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Plagiarism – where is conscience? By BKP Group’s Barry Kirsch

Barry Kirsch has had enough of people passing off the work of others as their own. And you should be fed up too.

By Barry Kirsch, chairman, BKP Group

Creators, in whichever field, are rewarded by and indeed survive on the originality of their creations. They – the creations – represent the fulfilment of time, dedication, application and thought. The process of creating demands enormous waves of self-criticism and mountains of time and endeavour. The struggle involved, the sweat, frustration and eventual exhilaration may be ultimately rewarding even if only in the satisfaction of the actual achievement. Whether that achievement converts into money or recognition is merely an added benefit. The point is the doing. When that last full stop, paint stroke or music note is placed, something has been born that is the achievement of the individual creator’s hard work. That work then becomes the infrangible property of the creator – unless there is some contractual arrangement to the contrary. However, there is no contract that can override the fact that the work was the product of someone’s or some people’s dedication and, more importantly, original thinking.

International law recognises that very point: that copyright exists at the moment of creation and that all rights belong absolutely to the person at the moment that the work is born.

Nevertheless, disputes over copyright occur and in many cases by sheer coincidence – particularly in music where it is almost impossible to not accidentally ‘borrow’ a phrase from some obscure or even not so obscure work without realising the error. There are so many high profile examples of this, not least of all the George Harrison case in music or the Melania Trump/Michelle Obama case with the spoken word (perhaps not so coincidental). These sometimes complex disputes can be deliberate or incidental. We have all absorbed oceans of books, music, photographs and internet images and it would be difficult to avoid occasional and innocent dips into subconscious influences to unwittingly use a phrase, a colour combination or a shape of notes that are derivative. But in my opinion, generally, these are not executed with a single-minded intent to steal.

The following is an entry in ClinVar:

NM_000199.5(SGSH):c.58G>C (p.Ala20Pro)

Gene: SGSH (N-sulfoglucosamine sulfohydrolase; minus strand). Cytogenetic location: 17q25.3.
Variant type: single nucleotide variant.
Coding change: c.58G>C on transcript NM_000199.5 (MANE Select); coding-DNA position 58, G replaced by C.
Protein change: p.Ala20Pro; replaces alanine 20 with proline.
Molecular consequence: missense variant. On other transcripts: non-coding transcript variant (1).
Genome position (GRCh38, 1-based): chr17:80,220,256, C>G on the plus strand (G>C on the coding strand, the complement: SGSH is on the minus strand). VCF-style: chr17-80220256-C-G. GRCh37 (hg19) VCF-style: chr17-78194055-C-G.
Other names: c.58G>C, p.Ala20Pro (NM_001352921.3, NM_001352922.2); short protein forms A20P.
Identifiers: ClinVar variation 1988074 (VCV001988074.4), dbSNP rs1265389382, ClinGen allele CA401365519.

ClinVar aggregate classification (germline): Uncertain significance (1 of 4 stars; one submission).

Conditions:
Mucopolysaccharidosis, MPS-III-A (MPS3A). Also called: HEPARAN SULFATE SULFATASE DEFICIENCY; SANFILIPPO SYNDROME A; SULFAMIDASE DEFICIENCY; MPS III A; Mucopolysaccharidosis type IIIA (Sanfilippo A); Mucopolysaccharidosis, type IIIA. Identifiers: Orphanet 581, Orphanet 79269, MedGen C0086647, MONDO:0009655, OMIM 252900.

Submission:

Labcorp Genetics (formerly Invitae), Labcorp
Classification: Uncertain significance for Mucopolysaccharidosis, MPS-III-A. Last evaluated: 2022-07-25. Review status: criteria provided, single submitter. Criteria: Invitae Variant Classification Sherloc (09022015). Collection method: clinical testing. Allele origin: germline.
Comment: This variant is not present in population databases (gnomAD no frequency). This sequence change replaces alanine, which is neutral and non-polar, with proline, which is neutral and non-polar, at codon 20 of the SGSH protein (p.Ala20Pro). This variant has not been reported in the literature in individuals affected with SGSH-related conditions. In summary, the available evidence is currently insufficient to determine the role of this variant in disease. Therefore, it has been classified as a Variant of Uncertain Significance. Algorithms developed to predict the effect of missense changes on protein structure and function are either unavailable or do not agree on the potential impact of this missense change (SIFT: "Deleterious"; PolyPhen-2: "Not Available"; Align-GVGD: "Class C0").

However, there is another activity that is all too prevalent in the commercial world where creativity meets commerce, competition and financial reward. Some call it plagiarism, a rather austere word that almost sounds acceptable. It is the right word, but I personally prefer to call it theft.

And therein lies the difference between an entirely innocent misuse of something, sparked by a subconscious surfacing of thought or influence, and the deliberate laying claim by someone to something created by someone else.

This calculated act of misrepresenting oneself as the creator of something one did not create in order to gain recognition or business advantage is an interesting concept in that it is self-defeating in almost every way; so one has to ask oneself what the motive is behind it.

Given that the thief must live up to the expectations of the claim he or she has made, one might think that they were risking ridicule at the very least. Furthermore, it is almost inevitable that they will be exposed, as creative communities are small and social media is ruthless in its ability to highlight, among other things, blatant misrepresentation. Thirdly, of course, is the fact that the imposter, once revealed, is showing that they do not have the ability to create anything of value themselves and so must sink to the level of presenting other people’s work to gain… what? Respect? Short-lived. Advantage? Perhaps briefly. Self-congratulation? Better to change direction; your career path is doomed and you would be better to turn your ambitions to something more within your creative orbit, such as driving a bus or serving tables (no disrespect meant to those honourable professions).

I have come to see that there is too much of this behaviour going on in our industry. Artists live by the work they produce. It is their lifeblood. It is how they survive and earn a living. It is what they have and what they do. They probably cannot do much else because it is the fundamental essence that makes their lives complete and fires their inner drives.

It is time for us, as a community, to stop creative theft and misrepresentation. How abusive to one’s peers it is to stand up and brag about another person’s hard work and claim it as yours. We must expose this when we see it, talk about it, not tolerate it, and let us respect creators for the genuine and inspiring work they do. The sooner this sense of integrity takes hold, the quicker we rid ourselves of unwanted second-raters, the stronger the motivation and the better as a whole for all our creative industries.

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